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Director MARK RASO and star GETHIN ANTHONY will both be on hand for the COPENHAGEN screening, to introduce the film and answer your questions afterwards.  Gethin, of course, is well known to GAME OF THRONES fans as the late, great Renly Baratheon,  brother to Robert and Stannis, husband to Margaery Tyrell, lover of her brother Loras.    Come meet him at the Jean Cocteau… advance tickets to the screening are still available at the Cocteau website.

See you at the movies.

Barf

September 14, 2014 at 6:18 pm
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Life is miserable and full of pain.

Giants look utterly wretched.  A few good plans from JPP, and maybe we have a new TE emerging.  Nothing else good can be said.  They were humiliated by the Cardinals, with a backup QB.  C'mon.

Jets took a 21-3 lead and still figured out a way to piss it away.  Harassed Aaron Rodgers and sacked him repeatedly, still allowed him to complete the big passes and runs when it counted.  Geno, meanwhile, put up some nice stats early on, but can never seem to make the key throw when the game is on the line.  Well, no, to be fair, he did complete one great pass in crunch time… a TD which was called back when a coach who did not actually have the power to call a time-out somehow called a time-out.  Needless to say, Geno's attempt to duplicate the heroics a few minutes later ended in an INT.

Eli and Geno led the NFL in INTs last year, and both of them are on track to do it again.

And the Cowboys and Patriots both won big, so I don't even have that as solace.

Pfui.

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Lehane Drops By

September 11, 2014 at 12:24 am
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If you love great writing… great movies… great books… you'll want to be at the Jean Cocteau Cinema this Saturday.   We've got another amazing event lined up for those of you in Santa Fe and its suburbs (you know, Los Alamos, Espanola, Bernalillo, Rio Rancho, Albuquerque), and any lucky tourists passing through.  DENNIS LEHANE will be here, and he's bringing THE DROP.

If you don't know Lehane… well, what rock have you been hiding under?  He's the author of GONE BABY GONE, MYSTIC RIVER, and SHUTTER ISLAND, all of which have been made into terrific movies… but the novels are even better.  He's also written some other novels that haven't been made into movies (yet), and those are just as good.    My favorite is THE GIVEN DAY, a historical about the Boston Police Strike.  He's also done screenplays and teleplays, including some great episodes of BOARDWALK EMPIRE and THE WIRE.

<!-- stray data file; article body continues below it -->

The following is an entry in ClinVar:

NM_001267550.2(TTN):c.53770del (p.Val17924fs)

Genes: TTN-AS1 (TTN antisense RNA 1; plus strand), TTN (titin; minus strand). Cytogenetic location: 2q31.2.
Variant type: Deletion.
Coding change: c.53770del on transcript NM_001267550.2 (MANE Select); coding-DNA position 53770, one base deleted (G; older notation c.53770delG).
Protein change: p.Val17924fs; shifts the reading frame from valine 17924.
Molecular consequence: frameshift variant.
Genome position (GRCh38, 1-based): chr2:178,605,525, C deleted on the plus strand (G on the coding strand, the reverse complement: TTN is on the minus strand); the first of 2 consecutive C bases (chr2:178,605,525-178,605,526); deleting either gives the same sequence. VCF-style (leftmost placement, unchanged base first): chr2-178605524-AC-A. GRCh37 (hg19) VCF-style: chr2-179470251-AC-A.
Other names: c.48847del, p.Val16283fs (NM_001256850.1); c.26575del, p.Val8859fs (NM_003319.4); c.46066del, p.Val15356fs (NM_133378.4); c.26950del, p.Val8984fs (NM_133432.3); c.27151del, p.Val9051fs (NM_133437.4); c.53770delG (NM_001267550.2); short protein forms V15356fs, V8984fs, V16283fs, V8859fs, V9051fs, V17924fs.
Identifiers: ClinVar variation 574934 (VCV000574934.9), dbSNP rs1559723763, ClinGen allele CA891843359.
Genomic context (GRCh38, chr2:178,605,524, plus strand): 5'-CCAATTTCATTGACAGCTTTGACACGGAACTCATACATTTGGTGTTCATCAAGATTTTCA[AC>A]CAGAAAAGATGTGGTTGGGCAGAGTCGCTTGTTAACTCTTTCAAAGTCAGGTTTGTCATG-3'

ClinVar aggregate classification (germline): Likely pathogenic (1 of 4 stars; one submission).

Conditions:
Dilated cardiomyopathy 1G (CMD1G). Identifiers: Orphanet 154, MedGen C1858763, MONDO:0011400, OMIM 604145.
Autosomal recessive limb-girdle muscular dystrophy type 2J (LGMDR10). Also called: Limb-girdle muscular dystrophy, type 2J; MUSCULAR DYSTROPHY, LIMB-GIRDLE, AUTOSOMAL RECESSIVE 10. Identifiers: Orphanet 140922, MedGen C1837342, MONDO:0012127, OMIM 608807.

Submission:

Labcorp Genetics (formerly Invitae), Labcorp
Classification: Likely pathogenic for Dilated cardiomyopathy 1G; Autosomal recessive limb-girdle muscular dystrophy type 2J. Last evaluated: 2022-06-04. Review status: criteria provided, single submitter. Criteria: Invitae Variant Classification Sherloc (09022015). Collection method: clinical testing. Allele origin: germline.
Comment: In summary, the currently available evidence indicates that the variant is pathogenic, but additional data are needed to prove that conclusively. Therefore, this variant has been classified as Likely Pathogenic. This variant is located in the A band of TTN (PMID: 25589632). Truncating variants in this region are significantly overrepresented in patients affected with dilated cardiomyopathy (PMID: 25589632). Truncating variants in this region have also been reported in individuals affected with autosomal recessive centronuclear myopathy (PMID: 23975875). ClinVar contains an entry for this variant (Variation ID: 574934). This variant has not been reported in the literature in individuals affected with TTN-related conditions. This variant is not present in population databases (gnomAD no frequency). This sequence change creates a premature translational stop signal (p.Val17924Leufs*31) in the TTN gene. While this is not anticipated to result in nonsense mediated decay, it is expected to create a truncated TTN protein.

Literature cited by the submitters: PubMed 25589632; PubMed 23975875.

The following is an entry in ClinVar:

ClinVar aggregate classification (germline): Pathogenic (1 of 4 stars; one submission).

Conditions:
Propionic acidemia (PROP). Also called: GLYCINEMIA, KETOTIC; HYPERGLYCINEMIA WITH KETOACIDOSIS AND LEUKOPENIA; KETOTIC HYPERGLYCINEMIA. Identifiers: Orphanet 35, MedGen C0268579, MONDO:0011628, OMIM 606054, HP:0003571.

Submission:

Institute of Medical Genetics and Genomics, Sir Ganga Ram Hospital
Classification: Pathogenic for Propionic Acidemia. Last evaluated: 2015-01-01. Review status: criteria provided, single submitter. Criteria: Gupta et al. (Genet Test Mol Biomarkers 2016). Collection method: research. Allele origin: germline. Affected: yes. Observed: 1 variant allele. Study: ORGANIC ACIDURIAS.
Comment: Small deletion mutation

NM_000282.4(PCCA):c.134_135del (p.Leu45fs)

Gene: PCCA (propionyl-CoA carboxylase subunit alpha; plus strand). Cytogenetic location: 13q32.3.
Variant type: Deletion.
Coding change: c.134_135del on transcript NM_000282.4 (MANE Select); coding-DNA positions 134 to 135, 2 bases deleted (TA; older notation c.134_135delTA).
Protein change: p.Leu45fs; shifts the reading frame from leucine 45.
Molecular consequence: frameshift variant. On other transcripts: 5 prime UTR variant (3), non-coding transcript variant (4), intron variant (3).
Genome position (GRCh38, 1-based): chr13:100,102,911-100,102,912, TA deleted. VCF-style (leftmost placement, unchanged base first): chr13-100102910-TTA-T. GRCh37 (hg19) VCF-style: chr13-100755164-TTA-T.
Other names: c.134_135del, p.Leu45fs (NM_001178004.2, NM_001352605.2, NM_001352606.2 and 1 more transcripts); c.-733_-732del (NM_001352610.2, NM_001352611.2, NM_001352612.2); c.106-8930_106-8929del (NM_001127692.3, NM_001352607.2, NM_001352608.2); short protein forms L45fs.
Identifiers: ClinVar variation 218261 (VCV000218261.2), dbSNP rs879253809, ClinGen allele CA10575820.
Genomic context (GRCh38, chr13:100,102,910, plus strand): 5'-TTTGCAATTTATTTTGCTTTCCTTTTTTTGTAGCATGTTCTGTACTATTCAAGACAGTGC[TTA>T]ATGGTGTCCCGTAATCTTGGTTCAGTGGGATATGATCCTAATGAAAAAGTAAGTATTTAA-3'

Dennis has a new novel just out: THE DROP.  And the movie will soon follow.  VERY soon, like this month.  Simultaneous release, something I can't think I've ever seen before.  THE DROP stars Tom Hardy, Noomi Rapace, and the late great James Gandolfini.  Here's a taste.

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Anyway, we'll have the book, the movie, AND the author.

Saturday 6:00 we'll have an author event with Dennis, the usual mix of reading, interview, Q&A, and booksigning.  We'll talk about THE DROP, his other books, his TV work, whatever you want to talk about, and of course we'll have books for signing.  Free admission with purchase of a hardcover, $5 with purchase of a paperback, $10 admission without a book purchase.

At 8:00 pm we'll have a sneak preview screening of the film.  FREE, first come first seating.

And of course we'll have beer, wine, cocktails, and the best popcorn in the state, as ever.

I'll be there.  Hope you will too.

NFL Week One

September 9, 2014 at 12:11 am
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The Jets won and the Giants lost, but I can't even say the glass is half full.

The Jets win was over the Oakland Raiders.  A lot of the commentators on the sports channels seem to think the Raiders may be the worst team in the league this year… and yet the Jets bared squeaked out the win.  Their defense looked stout, and they dominated, but the offense kept shooting themselves in the foot.  WAY too many penalties, and while Geno had his moments, he also had two fumbles and an interception, which suggests he going to be a turnover machine once again.  I am still not certain that the Jets have a quarterback.  Gang Green won this week, but the schedule gets a lot harder in the weeks to come, and if Geno keeps turning over the ball at that rate, we aren't going to win many more games.